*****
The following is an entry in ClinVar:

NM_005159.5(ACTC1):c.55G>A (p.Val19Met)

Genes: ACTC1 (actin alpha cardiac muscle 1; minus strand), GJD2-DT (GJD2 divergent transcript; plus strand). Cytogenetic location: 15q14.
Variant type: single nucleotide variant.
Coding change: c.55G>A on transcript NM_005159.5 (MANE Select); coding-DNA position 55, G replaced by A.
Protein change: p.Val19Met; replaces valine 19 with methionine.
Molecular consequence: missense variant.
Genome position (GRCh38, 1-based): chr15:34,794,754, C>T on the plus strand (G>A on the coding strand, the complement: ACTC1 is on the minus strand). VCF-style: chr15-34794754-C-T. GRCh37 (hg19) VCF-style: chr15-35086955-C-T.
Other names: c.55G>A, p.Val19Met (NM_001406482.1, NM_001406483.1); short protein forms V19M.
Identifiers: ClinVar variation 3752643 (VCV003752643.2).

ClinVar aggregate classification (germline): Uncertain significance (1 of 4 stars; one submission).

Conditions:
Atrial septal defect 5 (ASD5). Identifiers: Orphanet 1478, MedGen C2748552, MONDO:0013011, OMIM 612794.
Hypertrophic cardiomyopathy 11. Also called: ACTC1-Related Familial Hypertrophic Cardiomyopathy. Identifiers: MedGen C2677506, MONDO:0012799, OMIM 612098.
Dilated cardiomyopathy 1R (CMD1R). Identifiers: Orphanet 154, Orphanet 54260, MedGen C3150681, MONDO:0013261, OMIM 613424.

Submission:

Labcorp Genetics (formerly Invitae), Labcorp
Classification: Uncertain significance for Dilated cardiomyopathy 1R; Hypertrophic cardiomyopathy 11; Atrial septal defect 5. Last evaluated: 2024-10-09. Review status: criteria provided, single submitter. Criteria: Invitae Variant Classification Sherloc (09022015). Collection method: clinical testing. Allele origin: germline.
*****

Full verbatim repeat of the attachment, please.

The following is an entry in ClinVar:

NM_005159.5(ACTC1):c.55G>A (p.Val19Met)

Genes: ACTC1 (actin alpha cardiac muscle 1; minus strand), GJD2-DT (GJD2 divergent transcript; plus strand). Cytogenetic location: 15q14.
Variant type: single nucleotide variant.
Coding change: c.55G>A on transcript NM_005159.5 (MANE Select); coding-DNA position 55, G replaced by A.
Protein change: p.Val19Met; replaces valine 19 with methionine.
Molecular consequence: missense variant.
Genome position (GRCh38, 1-based): chr15:34,794,754, C>T on the plus strand (G>A on the coding strand, the complement: ACTC1 is on the minus strand). VCF-style: chr15-34794754-C-T. GRCh37 (hg19) VCF-style: chr15-35086955-C-T.
Other names: c.55G>A, p.Val19Met (NM_001406482.1, NM_001406483.1); short protein forms V19M.
Identifiers: ClinVar variation 3752643 (VCV003752643.2).

ClinVar aggregate classification (germline): Uncertain significance (1 of 4 stars; one submission).

Conditions:
Atrial septal defect 5 (ASD5). Identifiers: Orphanet 1478, MedGen C2748552, MONDO:0013011, OMIM 612794.
Hypertrophic cardiomyopathy 11. Also called: ACTC1-Related Familial Hypertrophic Cardiomyopathy. Identifiers: MedGen C2677506, MONDO:0012799, OMIM 612098.
Dilated cardiomyopathy 1R (CMD1R). Identifiers: Orphanet 154, Orphanet 54260, MedGen C3150681, MONDO:0013261, OMIM 613424.

Submission:

Labcorp Genetics (formerly Invitae), Labcorp
Classification: Uncertain significance for Dilated cardiomyopathy 1R; Hypertrophic cardiomyopathy 11; Atrial septal defect 5. Last evaluated: 2024-10-09. Review status: criteria provided, single submitter. Criteria: Invitae Variant Classification Sherloc (09022015). Collection method: clinical testing. Allele origin: germline.